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Thread: Philosophical Riddle, Zen Koan

  1. #11
    Forums Member plogsties's Avatar
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    Quote Originally Posted by Cloud
    "If a tree falls in the forest and no one's around to hear it, does it make a sound?"...
    If a man is standing under the tree and screams as he realizes it will be his death but nobody hears him scream, did he scream?

  2. #12
    There is no correct answer? The correct response is ... mental silence?

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  4. #14
    Forums Member plogsties's Avatar
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    Quote Originally Posted by andyrobyn
    no sound will by definition be heard
    It depends on how you define "sound" If "sound" is the physical phenomenon of a dilation/rarefaction wave travelling through space then, of course, there is a "sound". If "sound" means only an entity sensed by humans - the height of egoism, I think - then no, there is no "sound". Of course, it could be that the statement is not intended to have anything to do with either interpretation of sound and cannot be read literally, in which case this sort of analysis is meaningless, which would likely be the case if it is a koan.

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    Thanks Aloka-D for the link! On that page click on the "Buddhist perspectives" link.

    The first thing it brings up is not getting engaged in subject-object duality.

    It's not about defining sound at all, though that's one of the three common answers to the riddle.

    There isn't really an actual answer, as in math. Like many Zen koans, the issue is with the question itself!

  6. #16
    Forums Member andyrobyn's Avatar
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    Quote Originally Posted by plogsties
    Quote Originally Posted by andyrobyn
    no sound will by definition be heard
    It depends on how you define "sound" If "sound" is the physical phenomenon of a dilation/rarefaction wave travelling through space then, of course, there is a "sound". If "sound" means only an entity sensed by humans - the height of egoism, I think - then no, there is no "sound". Of course, it could be that the statement is not intended to have anything to do with either interpretation of sound and cannot be read literally, in which case this sort of analysis is meaningless, which would likely be the case if it is a koan.

    Hi plogsties .... " heard " is the defining word rather than sound I think here - as we are humans, answering the question, and the question asks if no-one is around to hear it, to me it fails as a succesful koan ... that is all

  7. #17
    Forums Member srivijaya's Avatar
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    I agree Andy. I much prefer "What is the sound of one hand clapping?" It's just as unanswerable but perhaps not (quite) as irritating.

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    To say anything is to miss the point. Koans are unsolvable. The function of the koan is to point you directly to your true nature.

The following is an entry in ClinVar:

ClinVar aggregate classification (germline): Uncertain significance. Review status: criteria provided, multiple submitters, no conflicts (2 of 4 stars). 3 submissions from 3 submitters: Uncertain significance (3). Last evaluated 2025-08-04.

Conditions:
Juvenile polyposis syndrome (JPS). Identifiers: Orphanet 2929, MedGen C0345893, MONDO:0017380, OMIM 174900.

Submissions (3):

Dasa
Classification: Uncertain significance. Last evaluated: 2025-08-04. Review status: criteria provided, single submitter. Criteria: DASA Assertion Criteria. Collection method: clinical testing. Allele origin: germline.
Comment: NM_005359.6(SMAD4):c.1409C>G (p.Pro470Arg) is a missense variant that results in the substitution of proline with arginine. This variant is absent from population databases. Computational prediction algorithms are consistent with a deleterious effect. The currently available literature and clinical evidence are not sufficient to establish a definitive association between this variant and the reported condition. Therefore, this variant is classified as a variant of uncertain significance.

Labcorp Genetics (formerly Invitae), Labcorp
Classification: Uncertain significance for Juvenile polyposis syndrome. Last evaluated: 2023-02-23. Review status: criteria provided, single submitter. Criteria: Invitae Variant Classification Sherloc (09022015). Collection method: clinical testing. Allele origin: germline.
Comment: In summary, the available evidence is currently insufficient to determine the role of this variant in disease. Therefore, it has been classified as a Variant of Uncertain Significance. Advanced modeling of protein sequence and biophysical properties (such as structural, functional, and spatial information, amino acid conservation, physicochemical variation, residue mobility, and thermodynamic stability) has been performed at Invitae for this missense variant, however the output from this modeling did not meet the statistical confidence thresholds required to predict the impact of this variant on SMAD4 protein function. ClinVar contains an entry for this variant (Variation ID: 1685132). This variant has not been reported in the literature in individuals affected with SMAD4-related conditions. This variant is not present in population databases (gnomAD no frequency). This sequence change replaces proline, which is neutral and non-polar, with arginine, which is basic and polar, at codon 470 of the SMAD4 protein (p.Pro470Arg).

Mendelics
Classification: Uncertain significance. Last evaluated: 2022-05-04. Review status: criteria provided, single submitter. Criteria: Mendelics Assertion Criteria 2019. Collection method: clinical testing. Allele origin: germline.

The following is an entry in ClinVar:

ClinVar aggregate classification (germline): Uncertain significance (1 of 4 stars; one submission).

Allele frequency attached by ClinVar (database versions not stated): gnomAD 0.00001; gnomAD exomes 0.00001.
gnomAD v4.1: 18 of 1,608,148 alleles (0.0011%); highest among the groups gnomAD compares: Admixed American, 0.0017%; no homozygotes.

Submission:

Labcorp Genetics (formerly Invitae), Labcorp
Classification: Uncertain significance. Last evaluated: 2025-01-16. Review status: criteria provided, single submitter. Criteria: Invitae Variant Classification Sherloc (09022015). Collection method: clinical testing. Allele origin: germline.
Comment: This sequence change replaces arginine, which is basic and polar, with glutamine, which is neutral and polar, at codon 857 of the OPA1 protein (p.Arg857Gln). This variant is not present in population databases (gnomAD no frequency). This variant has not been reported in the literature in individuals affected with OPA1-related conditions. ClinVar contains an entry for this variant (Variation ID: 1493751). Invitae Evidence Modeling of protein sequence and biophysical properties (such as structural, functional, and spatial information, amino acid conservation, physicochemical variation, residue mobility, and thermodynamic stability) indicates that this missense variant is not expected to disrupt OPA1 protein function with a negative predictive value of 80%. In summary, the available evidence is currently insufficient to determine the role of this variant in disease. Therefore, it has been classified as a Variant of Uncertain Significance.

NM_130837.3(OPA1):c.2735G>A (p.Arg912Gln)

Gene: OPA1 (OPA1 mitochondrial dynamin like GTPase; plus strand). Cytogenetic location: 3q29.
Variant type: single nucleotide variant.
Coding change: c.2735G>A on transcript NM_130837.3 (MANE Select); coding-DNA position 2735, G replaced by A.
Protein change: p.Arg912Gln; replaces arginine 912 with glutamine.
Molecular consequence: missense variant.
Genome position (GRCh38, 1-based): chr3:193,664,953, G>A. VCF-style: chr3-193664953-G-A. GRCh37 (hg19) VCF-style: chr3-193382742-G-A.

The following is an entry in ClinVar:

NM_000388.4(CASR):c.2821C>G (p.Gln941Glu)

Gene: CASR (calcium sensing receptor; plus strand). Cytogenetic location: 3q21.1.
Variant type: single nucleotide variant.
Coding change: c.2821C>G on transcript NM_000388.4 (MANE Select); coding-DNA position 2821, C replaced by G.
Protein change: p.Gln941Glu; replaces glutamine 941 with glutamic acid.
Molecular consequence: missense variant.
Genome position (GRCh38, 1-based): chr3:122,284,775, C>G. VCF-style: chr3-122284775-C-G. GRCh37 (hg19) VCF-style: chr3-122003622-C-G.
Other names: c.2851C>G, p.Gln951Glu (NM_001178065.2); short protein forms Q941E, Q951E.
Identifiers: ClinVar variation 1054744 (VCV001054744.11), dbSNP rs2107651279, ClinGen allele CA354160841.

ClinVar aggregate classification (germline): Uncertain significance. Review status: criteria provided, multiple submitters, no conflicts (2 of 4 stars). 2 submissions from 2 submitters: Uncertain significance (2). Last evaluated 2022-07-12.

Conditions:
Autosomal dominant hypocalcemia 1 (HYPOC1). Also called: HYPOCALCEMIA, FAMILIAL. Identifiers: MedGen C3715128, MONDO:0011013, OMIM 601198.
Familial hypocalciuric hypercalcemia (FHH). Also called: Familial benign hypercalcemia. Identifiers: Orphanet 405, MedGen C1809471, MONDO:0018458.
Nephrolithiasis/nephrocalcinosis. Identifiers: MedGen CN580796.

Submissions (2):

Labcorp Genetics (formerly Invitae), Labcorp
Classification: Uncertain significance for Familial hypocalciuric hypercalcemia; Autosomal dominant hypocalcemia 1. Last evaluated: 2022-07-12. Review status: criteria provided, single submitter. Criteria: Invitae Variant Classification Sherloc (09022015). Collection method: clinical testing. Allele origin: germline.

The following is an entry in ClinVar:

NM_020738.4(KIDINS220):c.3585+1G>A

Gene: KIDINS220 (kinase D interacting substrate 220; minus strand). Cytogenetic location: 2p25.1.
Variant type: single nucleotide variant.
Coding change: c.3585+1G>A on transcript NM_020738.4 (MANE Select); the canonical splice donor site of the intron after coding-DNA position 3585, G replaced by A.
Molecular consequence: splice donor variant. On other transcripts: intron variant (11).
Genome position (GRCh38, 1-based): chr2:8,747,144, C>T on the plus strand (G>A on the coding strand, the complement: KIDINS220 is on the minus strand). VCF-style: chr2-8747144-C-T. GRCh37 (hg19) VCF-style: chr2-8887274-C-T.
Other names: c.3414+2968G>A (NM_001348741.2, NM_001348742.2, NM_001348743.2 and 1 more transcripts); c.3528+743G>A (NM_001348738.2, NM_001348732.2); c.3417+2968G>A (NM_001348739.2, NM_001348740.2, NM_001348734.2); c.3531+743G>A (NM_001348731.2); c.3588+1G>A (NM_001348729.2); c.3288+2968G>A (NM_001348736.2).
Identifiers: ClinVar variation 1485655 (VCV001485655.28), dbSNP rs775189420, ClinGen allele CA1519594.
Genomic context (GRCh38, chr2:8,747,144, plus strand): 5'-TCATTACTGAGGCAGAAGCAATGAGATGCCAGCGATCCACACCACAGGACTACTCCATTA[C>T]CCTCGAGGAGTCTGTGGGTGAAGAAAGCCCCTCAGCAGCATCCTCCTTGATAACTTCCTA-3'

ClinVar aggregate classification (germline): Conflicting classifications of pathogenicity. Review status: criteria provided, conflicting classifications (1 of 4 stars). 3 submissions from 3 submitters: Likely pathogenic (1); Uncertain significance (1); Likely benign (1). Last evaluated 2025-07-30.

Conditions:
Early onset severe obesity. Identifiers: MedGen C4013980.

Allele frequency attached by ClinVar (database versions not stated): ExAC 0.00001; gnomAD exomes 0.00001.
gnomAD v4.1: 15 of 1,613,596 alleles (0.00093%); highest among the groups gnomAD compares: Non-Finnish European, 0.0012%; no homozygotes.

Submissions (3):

If i said yes it makes a sound. duality.
    If i said no it doesn't a sound. duality.

    What this koan is pointing to is the idea of an observer. For the tree(object) to exist you need a subject to hear it.
    It's pointing to our awareness. For there to be a noise there needs to be something aware of that noise prior and after that noise.

    Think about noise like this. Silence. Tree falls and makes noise. Silence.
    There has to be something aware of the tree falling and making the noise.
    If there wasn't something aware then there would be no tree and no noise.

    Descartes said, "I think therefore I am"

    This is implying that thinking creates a notion of self.
    In Korean Zen we say that before thinking, you and the universe are one.

    All koans point to your true nature, which is the awareness behind everything.

    Hope this makes sense.

  9. #19
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    The sound of one hand clapping. It is the sound of silence. The silence is you. The silence is where every noise goes back to and without the silence we wouldn't have sound. Think about musical notes. The spaces in-between the notes along with the notes create music.

    In zen this koan would bring you back to your true nature. I am the silence. I am the silent awareness that exist prior to all noise.

  10. #20
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    The purpose of a koan is to point directly to your true nature. In korean zen we ask, "Who are you!?" and if you're honest with yourself you will respond with "I don't know." Or one could say I am Albert, but that would be a name given to you. Who are you before that? So all koans are basically like this question: Who are you!?

    The koan is like an arrow shooting directly to your true nature. You ask who am i and you feel the koan from the neck down.
    The purpose isn't to find an answer. The point is to hit a wall. This wall is the sense of not knowing. In a way it is a nothingness.

    In korean zen we keep this not knowing mind while we walk, eat, work, etc.
    This not knowing mind is your true nature.

    When we surrender and open up to this not knowing we become aware of what we truly are. There is no path or goal because you already are what you are looking for. The seeker is sought.

    The ego is nothing but grasping to concepts and emotions.
    To have no stance or position is to be free from duality. To speak is to create duality.
    When you keep don't know mind, you cut ego automatically.

    Hope this makes sense.
    Zen is very simple. Zen isn't even zen. Words miss the mark.
    Be the silence. Don't push or pull. Where do you stand?

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